While a research imperative has driven much of the scholarly work that has been published in music therapy, especially in refereed journals, my own experience of research is that the reality of practice-work, the "doing" of music therapy, is sometimes at risk of marginalisation when inquiry about music therapy takes place. I have therefore found the "signature practitioner" concept (Melrose, 2003) an interesting notion to try to translate across to practice in our field. Her suggestion has helped me consider whether we have thresholds between practice, practice-research and writing that could be further developed as a recognised "register" of scholarly work.
In examining some potential "thresholds" within between and around research and practice, I suggest that in our research endeavours we may have collectively avoided the delight of the inexplicable, the creative unknowing, the potentials that exist in the unformed parts of our informed ideas, even while recognising that these are fundamental to good practice. I wonder what would happen if we discarded the rational knowing and certainty of an "outcome" oriented system of research and more creatively and fluidly engaged with what Susan Melrose has termed the "emergent premise" in creative work or what we might recognise as the notion of the "working hypothesis" in relation to the patient, or patient cohort with whom we work?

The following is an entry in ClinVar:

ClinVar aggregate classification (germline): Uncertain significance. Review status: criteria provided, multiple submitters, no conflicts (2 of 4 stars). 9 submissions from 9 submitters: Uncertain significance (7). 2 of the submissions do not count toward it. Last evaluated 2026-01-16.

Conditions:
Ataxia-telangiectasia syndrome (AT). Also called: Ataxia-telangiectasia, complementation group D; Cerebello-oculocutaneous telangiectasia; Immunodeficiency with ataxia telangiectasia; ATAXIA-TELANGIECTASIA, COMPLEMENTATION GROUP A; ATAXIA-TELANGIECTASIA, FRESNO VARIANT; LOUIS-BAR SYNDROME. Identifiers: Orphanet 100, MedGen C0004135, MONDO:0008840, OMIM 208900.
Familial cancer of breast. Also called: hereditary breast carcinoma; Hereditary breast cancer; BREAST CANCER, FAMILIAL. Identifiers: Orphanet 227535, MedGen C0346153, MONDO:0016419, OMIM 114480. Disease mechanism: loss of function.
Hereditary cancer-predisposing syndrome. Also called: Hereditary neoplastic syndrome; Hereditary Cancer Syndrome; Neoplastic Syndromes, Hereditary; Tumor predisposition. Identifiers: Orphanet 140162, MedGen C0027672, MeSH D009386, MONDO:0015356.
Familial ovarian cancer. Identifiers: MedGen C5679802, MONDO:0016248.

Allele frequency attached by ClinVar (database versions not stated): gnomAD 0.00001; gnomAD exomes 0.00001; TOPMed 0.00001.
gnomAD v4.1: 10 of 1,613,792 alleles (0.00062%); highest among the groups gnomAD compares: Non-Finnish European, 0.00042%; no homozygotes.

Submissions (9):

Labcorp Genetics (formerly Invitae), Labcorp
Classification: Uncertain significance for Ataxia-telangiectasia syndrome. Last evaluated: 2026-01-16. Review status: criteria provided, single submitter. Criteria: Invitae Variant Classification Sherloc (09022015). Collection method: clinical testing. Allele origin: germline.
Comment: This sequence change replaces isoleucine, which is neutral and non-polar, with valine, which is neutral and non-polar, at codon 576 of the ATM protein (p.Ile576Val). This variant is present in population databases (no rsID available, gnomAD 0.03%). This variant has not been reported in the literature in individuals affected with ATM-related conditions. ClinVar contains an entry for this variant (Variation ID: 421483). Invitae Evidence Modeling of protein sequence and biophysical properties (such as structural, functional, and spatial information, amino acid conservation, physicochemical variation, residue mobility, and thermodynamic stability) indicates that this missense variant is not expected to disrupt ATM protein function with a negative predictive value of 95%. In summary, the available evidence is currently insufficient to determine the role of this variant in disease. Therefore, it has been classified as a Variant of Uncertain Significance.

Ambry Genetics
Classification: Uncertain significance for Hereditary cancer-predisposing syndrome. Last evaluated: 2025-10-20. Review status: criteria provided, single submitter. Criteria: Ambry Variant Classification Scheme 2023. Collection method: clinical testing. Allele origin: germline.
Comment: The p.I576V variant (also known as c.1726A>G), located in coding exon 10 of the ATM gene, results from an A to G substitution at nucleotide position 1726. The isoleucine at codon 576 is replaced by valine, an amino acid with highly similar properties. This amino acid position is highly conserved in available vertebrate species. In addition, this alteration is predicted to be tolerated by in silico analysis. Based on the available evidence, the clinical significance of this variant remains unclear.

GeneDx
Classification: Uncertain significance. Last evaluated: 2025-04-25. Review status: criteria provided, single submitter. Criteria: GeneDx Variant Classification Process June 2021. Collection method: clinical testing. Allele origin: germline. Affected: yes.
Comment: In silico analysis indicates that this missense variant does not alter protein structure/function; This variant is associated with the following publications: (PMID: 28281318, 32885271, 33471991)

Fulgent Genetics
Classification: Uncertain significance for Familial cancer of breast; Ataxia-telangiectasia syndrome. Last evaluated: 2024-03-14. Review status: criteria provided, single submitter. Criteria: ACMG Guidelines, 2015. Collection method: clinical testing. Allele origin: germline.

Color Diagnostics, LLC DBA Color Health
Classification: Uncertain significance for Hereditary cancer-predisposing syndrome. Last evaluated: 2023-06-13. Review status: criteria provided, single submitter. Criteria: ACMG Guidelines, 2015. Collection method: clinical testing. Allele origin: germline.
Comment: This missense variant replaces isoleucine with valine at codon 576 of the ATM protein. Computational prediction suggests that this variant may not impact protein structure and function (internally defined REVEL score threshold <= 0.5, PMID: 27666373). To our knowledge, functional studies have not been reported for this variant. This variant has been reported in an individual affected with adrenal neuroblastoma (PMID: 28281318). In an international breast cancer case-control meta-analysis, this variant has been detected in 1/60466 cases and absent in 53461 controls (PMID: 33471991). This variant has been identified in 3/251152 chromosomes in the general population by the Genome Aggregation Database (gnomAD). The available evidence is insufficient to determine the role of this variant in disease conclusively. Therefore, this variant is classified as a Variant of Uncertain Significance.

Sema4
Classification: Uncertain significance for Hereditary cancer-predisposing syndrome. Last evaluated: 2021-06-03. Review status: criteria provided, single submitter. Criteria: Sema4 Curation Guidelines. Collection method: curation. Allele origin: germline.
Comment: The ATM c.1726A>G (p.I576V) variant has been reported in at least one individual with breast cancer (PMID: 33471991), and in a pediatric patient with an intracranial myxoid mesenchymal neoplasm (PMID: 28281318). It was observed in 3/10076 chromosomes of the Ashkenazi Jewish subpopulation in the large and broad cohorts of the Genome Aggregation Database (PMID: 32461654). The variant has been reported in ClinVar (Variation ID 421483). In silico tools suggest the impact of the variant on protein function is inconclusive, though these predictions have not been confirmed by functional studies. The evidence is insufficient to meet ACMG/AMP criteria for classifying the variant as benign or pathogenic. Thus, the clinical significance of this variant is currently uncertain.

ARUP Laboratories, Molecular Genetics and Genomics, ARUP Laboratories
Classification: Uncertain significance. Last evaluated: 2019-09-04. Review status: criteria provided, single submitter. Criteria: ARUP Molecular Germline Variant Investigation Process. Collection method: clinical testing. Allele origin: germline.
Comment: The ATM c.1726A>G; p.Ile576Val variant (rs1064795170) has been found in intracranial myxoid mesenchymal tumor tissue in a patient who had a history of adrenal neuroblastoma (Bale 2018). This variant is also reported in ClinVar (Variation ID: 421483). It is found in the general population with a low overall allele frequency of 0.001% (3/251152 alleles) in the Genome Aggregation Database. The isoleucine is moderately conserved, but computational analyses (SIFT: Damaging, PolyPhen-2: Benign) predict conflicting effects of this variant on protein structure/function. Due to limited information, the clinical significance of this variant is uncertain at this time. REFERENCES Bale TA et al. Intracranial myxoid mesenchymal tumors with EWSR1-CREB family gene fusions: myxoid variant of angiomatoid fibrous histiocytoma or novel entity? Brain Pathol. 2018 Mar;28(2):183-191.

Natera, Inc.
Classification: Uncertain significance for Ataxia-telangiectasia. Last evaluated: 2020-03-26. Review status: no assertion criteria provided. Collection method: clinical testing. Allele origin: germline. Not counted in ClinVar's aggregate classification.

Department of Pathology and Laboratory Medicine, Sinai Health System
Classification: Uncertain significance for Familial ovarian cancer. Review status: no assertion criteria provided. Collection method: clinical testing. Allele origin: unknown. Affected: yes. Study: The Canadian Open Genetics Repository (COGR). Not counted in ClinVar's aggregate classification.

In the first instance, an example highlights how an internalised "research imperative" can stifle creative developments in music therapy, allowing only those who conform to established registers of knowing to be accepted as "completed scholars" that is, PhD holders. An expert colleague, well published with many years experience writing about his clinical work, as well as various collaborations co-researching in his expert context, enrols for a PhD. Excitedly he searches for a "topic", tries to develop a "question", around which to form the research hypothesis, and works intensely to find a "method" by which he can pursue the research. Gradually he becomes more and more disillusioned, with the feeling of being de-skilled uppermost in his mind. He starts to wonder if he needs to do "more" to get this thesis underway. If only he could avail of an understanding of all the research methods available, he could find the exact right one. If only he understood research philosophy better, he could develop his procedure for the research. After months and months of work he still has only a general topic, with no guide, no path to follow, no obvious structure and a feeling of being completely demoralised, even lost. What has happened that a person so capable of doing new things, so capable of finding his way through uncharted waters can be so "at sea" here? What have we embraced as a profession, either unknowingly, or possibly willingly, that might have limited the capacity for signature practitioners to have authority and expertise that can be recognised within a research frame? In light of this I intend in further writing on this topic to give consideration to the PhD in Music Therapy as it is offered at the Irish World Academy of Music and Dance—thinking about what does it mean to be a doctor of philosophy in the field of music therapy. Surely being able to "do" music therapy expertly, disciplinary mastery (Melrose, 2003) is at least one register of achievement for consideration?